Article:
The best known example is the shopping cart on an online store. If each click leads to a new connection, the user must always be sent to the server which holds his shopping cart. Content-awareness makes it easier to spot some elements in the request to identify the server to deliver it to, but that's not always enough.
For example if the source address is used as a key to pick a server, it can be decided that a hash-based algorithm will be used and that a given IP address will always be sent to the same server based on a divide of the address by the number of available servers. But if one server fails, the result changes and all users are suddenly sent to a different server and lose their shopping cart.
The solution against this issue consists in memorizing the chosen target so that each time the same visitor is seen, he's directed to the same server regardless of the number of available servers.
The information may be stored in the load balancer's memory, in which case it may have to be replicated to other load balancers if it's not alone, or it may be stored in the client's memory using various methods provided that the client is able to present this information back with every request cookie insertion, redirection to a sub-domain, etc.
This mechanism provides the extra benefit of not having to rely on unstable or unevenly distributed information such as the source IP address. This is in fact the strongest reason to adopt a layer 7 load balancer instead of a layer 4 one. This expensive task explains why in some high-traffic infrastructures, sometimes there may be a lot of load balancers.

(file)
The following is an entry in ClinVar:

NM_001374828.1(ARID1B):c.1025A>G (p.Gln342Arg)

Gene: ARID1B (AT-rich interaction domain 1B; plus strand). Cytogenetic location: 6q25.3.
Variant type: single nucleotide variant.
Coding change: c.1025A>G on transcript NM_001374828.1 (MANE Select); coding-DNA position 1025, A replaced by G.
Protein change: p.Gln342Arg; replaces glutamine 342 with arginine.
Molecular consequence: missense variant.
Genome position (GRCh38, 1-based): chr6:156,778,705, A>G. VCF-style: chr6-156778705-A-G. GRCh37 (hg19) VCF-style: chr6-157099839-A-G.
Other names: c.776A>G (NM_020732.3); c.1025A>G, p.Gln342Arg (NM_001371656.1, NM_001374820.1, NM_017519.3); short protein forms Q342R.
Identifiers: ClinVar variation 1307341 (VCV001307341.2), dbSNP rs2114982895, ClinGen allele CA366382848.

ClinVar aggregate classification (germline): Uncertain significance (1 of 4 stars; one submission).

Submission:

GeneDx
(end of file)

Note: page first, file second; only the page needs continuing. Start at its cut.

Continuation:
Since a layer 7 load balancer may perform a number of complex operations on the traffic decrypt, parse, modify, match cookies, decide what server to send to, etc , it can definitely cause some trouble and will very commonly be accused of being responsible for a lot of trouble that it only revealed. Often it will be discovered that servers are unstable and periodically go up and down, or for web servers, that they deliver pages with some hard-coded links forcing the clients to connect directly to one specific server without passing via the load balancer, or that they take ages to respond under high load causing timeouts.
That's why logging is an extremely important aspect of layer 7 load balancing. Once a trouble is reported, it is important to figure if the load balancer took a wrong decision and if so why so that it doesn't happen anymore. However, both are commonly used for both purposes, and are pronounced H-A-Proxy. Very early, "haproxy" used to stand for "high availability proxy" and the name was written in two separate words, though by now it means nothing else than "HAProxy".
What HAProxy is and isn't HAProxy is : - a TCP proxy : it can accept a TCP connection from a listening socket, connect to a server and attach these sockets together allowing traffic to flow in both directions; IPv4, IPv6 and even UNIX sockets are supported on either side, so this can provide an easy way to translate addresses between different families.
A lot of settings can be applied per name SNI , and may be updated at runtime without restarting. Such setups are extremely scalable and deployments involving tens to hundreds of thousands of certificates were reported. This protects fragile TCP stacks from protocol attacks, and also allows to optimize the connection parameters with the client without having to modify the servers' TCP stack settings. This protects against a lot of protocol-based attacks. Additionally, protocol deviations for which there is a tolerance in the specification are fixed so that they don't cause problem on the servers e.
This helps fixing interoperability issues in complex environments. Thus it is possible to handle multiple protocols over a same port e. In TCP mode, load balancing decisions are taken for the whole connection. In HTTP mode, decisions are taken per request. It will however not store objects to any persistent storage. Please note that this caching feature is designed to be maintenance free and focuses solely on saving haproxy's precious resources and not on save the server's resources.